|Schauwecker's Japan Travel Blog|
by Stefan Schauwecker, webmaster of japan-guide.com
This blog is intended to record some of my travel activities in Japan.
2007/02/28 - Niseko and the Australian invasion
Niseko is a ski resort on Japan's northernmost island of Hokkaido, famous for excellent powder snow and for its big popularity among foreign visitors, especially Australians. Niseko is considered Japan's best ski resort by many.
We accessed Hokkaido by the Cassiopeia night train from Tokyo (see previous blog entry), arriving in Sapporo around nine in the morning. Because all convenient bus and train connections to Niseko depart Sapporo before 9am, we decided to get around by rental car.
Along the way from Sapporo to Niseko, we made a sushi lunch break in Otaru and visited the city's canal area. Driving time from Sapporo to Niseko was about 2.5 hours, and the streets were completely cleared of snow.
Niseko consists of three separate ski resorts: Annupuri, Higashiyama and Hirafu. They are all located on the same mountain, Niseko Annupuri Mountain, and are interconnected with each other at the top of the mountain. The bases of the three resorts are about a ten minute drive apart from each other.
Of the three resorts, only Hirafu is a sizable village, while Annupuri and Higashiyama just consist of a few hotels and resort homes. Niseko town center is located several kilometers away from the ski resorts and is not a convenient base for skiing. Accordingly, it is not much touristicly developed.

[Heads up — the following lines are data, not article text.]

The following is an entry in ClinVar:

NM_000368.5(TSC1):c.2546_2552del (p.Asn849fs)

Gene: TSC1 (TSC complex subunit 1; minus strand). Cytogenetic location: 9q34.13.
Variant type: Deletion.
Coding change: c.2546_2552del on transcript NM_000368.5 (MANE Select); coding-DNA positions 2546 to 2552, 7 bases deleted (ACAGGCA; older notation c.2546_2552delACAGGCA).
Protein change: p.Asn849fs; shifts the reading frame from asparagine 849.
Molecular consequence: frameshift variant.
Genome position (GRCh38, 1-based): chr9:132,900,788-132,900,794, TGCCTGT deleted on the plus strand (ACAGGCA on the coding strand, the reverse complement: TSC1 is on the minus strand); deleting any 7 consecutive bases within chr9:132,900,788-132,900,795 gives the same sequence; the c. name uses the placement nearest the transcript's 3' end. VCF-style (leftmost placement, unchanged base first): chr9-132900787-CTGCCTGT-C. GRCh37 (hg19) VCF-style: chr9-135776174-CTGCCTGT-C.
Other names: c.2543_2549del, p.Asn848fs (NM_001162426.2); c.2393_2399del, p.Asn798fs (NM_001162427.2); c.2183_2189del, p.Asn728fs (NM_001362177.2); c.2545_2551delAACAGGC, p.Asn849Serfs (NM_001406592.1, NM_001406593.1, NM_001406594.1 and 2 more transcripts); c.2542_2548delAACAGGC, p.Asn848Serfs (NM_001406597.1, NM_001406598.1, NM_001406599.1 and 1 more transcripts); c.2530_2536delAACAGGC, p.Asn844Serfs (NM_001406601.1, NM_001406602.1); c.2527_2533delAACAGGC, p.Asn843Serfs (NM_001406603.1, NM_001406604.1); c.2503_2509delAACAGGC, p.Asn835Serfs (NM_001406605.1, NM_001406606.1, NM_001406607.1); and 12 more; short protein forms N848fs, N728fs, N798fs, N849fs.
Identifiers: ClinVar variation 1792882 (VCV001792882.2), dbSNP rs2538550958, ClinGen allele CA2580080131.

Visited mainly by Japanese tourists until a few years ago, Niseko has recently experienced something like an "invasion by foreigners". The number of oversea visitors to the ski resort, particularly from Australia, is overwhelming, indeed. I have never seen anything like it in Japan.
Hirafu's night life is also dominated by foreigners, with Japanese guests making up small minorities in most of the village's numerous interesting bars and restaurants. We enjoyed a dinner at A-Bu-Cha, followed by a beer with yakitori at Hank's Bar, a small place run by an elderly Japanese couple.
As for skiing, I found Niseko very attractive, and the infrastructure in good condition. Niseko also attracts visitors with its "back country", whose powdery slopes and valleys can be freely explored at one's own risk. Only a few areas of the mountain are strictly off limit due to dangerous terrain.
On the morning of the last day, when the sky had turned blue the first time since our arrival in Hokkaido, we headed home, driving via Lake Toya to Sapporo's Shin-Chitose Airport, where we boarded a jumbo jet to Tokyo Haneda.